Ireland: the bust after the boom
In Ireland, the papers are very much focused on how to deal with the bust after the boom. In the wake of the big fat no on the Lisbon Treaty and after 15 long years of upswing, it is readily apparent to anyone that the bust is happening. The question everyone is asking is how will Ireland survive this downturn. In three articles today, the Irish Independent gives us a good sense of the angst.
First, there is the scathing attack on government. The article, “If we blew the boom, let’s see how we handle bust” recalls the story I wrote about yesterday on Ireland claiming government have been irresponsible in squandering the money of the good years and were caught out by the bust. This time the article wonders where the Irish economy is headed, accompanied by a suggestive picture from Oliver Twist.
“We Blew the boom” proclaimed the headline in this newspaper on Tuesday. The economic case against the Government seems to be gathering pace and they can expect little sympathy from the electorate.
After spending years claiming undue credit every time the sun rose in the sky, the flipside now is that the politicians will get blasted for events that they can do little to control.
In much the same way as we seem to have “No Plan B” to deal with the rejection of Lisbon, the ruling administration has yet to produce a Plan B to protect the lifestyle and wealth that the people have become used to.
The bottom line is that we have become a bit spoilt and while Brian Cowen might be itching to point this out, I would advise against it.
He is still fresh in the chair and what must be done now is to make a bold statement on what type of economy will carry us through the next 20 years.
The 1990s were characterised by massive tax breaks on property which are now about as out of touch as an avocado bathroom suite.
The VCs did well out of the boom, the Government should call in a favour by getting them on board to identify the emerging hot areas of the IT and Biotech industry.
And no, I’m not calling for yet another quango. Their services should be given free reign. Tax breaks should then be given to those who invest in companies operating in these areas.
These are capital intensive businesses and flinging a couple of hundred grand in grant support is about as useful as the Kerry hurling team.
The premium is now on vision.
– Daire O’Brien
I don’t see things in quite as dire a way. Ireland still has a low tax, dynamic free market economy with unemployment much lower than the likes of France, Germany , Spain and Italy. The bust will change none of that. Sure, there will be pain, but the core advantages of the economy remain in tact.
In Public services face crunch time, the second of the three articles, Brendan Keenan puts the spotlight on public services and its massive growth during the boom.
“The size and cost of the Irish public service have risen rapidly in the past 12 years. But the economy has grown even faster, so the relative cost of the public service — as a proportion of national income — has not increased.
Now, growth in national income (GNP) has stalled. It is not expected to return to the levels of recent years even when the economy recovers. The problem is whether the growth in public spending can also be cut, in line with economic growth, while still delivering better public service.
Again, the article is quite downbeat about the Irish economy and where the money is going to come from for better public services. Keenan suggest government have no clue how to provide the improvements needed in healthcare, education and transport with a collapsing economy. One can feel the anger in his words.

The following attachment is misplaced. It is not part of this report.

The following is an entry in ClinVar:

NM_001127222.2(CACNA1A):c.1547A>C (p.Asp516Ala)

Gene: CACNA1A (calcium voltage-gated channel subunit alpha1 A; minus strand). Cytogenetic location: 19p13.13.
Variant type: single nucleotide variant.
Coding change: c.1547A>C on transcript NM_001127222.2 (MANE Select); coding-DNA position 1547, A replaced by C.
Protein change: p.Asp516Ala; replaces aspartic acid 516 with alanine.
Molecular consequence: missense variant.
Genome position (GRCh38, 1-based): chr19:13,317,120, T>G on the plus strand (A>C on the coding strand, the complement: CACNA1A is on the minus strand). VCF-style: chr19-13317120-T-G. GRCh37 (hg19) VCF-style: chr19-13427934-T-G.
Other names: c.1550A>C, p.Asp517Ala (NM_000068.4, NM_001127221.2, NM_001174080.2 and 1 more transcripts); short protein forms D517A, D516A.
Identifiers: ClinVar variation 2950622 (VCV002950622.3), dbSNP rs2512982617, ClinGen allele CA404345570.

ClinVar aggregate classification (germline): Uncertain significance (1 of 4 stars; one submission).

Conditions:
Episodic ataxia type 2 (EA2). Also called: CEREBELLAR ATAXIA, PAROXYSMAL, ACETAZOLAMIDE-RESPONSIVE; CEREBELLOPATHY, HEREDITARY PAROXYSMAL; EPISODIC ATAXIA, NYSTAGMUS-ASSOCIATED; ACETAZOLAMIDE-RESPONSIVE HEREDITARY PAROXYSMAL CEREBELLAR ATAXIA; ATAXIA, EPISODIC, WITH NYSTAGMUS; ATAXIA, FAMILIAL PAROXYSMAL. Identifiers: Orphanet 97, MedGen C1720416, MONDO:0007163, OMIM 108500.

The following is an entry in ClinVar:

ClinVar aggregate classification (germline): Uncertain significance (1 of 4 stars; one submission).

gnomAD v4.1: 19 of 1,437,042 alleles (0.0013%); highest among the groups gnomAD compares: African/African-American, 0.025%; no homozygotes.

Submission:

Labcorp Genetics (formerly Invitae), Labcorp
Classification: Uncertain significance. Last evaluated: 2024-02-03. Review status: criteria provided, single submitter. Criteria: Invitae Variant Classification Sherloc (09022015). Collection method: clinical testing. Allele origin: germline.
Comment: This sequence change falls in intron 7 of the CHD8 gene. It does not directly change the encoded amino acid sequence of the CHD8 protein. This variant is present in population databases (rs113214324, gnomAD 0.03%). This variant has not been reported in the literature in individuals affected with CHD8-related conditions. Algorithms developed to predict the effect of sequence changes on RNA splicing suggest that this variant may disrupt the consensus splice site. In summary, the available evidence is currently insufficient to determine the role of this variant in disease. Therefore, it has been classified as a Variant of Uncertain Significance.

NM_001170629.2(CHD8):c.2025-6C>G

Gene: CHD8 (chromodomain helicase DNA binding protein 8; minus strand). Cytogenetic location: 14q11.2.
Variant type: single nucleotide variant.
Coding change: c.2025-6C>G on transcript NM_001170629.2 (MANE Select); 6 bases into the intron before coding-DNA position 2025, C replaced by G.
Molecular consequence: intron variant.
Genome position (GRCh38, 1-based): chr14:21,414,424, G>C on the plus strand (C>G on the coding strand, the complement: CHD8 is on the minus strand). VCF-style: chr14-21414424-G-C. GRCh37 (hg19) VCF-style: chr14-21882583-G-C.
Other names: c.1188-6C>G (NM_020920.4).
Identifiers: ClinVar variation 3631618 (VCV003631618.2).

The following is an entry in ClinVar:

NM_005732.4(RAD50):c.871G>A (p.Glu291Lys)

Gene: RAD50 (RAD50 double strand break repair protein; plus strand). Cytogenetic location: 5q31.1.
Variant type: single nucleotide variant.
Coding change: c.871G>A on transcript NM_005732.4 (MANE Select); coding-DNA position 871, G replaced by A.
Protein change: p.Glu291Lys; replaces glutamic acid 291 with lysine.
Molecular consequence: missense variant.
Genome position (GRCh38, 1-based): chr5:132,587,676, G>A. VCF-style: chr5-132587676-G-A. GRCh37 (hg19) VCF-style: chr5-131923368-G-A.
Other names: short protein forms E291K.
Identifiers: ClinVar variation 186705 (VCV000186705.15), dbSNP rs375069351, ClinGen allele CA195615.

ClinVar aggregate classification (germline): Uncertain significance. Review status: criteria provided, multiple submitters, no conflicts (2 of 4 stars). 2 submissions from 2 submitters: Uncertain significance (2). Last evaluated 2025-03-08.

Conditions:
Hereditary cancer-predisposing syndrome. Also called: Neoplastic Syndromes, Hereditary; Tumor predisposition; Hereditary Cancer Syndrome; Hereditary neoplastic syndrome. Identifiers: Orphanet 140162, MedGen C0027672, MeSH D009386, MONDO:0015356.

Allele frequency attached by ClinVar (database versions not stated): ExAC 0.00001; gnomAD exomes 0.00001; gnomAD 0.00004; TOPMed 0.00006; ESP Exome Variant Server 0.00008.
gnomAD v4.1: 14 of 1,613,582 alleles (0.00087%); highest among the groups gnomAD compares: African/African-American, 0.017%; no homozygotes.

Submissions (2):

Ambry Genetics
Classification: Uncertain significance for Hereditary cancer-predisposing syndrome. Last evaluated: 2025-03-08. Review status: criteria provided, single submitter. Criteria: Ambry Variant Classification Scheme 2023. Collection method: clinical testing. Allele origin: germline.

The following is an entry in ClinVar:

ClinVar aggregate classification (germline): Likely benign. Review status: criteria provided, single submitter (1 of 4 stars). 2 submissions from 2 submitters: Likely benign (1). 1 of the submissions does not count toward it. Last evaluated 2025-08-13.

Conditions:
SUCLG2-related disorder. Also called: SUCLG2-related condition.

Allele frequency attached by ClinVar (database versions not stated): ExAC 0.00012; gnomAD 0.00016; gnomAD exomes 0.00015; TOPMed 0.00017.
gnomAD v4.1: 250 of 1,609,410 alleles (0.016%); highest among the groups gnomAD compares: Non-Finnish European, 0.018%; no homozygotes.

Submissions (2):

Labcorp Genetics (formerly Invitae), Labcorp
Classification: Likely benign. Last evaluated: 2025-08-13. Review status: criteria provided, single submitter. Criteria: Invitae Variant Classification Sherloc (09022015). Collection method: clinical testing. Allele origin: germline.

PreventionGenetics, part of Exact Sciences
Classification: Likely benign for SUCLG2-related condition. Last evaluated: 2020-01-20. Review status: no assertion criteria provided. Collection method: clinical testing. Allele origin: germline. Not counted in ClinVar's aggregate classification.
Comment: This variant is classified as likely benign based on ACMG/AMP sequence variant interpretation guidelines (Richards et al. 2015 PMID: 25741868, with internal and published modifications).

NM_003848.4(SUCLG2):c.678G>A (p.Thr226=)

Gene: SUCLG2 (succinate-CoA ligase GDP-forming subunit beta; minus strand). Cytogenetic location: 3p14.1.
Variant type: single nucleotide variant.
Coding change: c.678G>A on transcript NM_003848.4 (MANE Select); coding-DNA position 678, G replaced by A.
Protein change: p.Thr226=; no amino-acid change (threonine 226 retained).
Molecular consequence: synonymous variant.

The last article gets to the heart of matters, the housing bust. Price of average home has dropped by €30,000 in year is a title that says it all.
The property market is falling faster, and more than half of mortgage brokers expect the home loans market to weaken further in the next few months.
On a day when the bad news for the property market piled up, the head of the European Central Bank also indicated yesterday that interest rates were likely to rise next Thursday.
New figures out yesterday showed that the price of a house nationally was now down by almost €30,000, after prices fell by 9.5pc in the past year.
And the fall in house prices accelerated in May, according to the Permanent TSB/ESRI house price index.
This is the core of the problem in Ireland. The housing bust. Prices are falling and will continue to fall for some time. Ireland has seen the fastest housing growth in the developed economy over the past 10 years. Their housing sector will fall more than others.
And with the fall in house prices in Ireland, the pride in its ‘Tiger Economy’ has turned to anger as jobs are lost and Ireland slips into recession. This anger is a large part of the ‘no’ vote on the Lisbon Treaty. It also stems from the fact that people were under the illusion that the good times were going to last forever. And now that its gone a bit pear shaped, people are in disbelief.
In the end, all of this will pass. Ireland will go through its own lost decade much as Japan and Germany did after their own property bubbles in the 1980s and 1990s. However, the underlying dynamism of the Irish economy will help to pull Ireland out of its funk sooner than either Japan or Germany with their statist-lite economic paradigms.
What would be a cause for concern is if Ireland began to intervene in the unwind process, propping up zombie companies and bailing out the financial sector. The U.S. seems on this road as we speak. Hopefully, Ireland will not follow its example. If the calls for government to do something, anything, lead to a statist model of dealing with the bust, expect a very long and difficult decade.
Public sector pay leaves Cowen between a rock and a hard place, The Irish Independent, 26 Jun 2008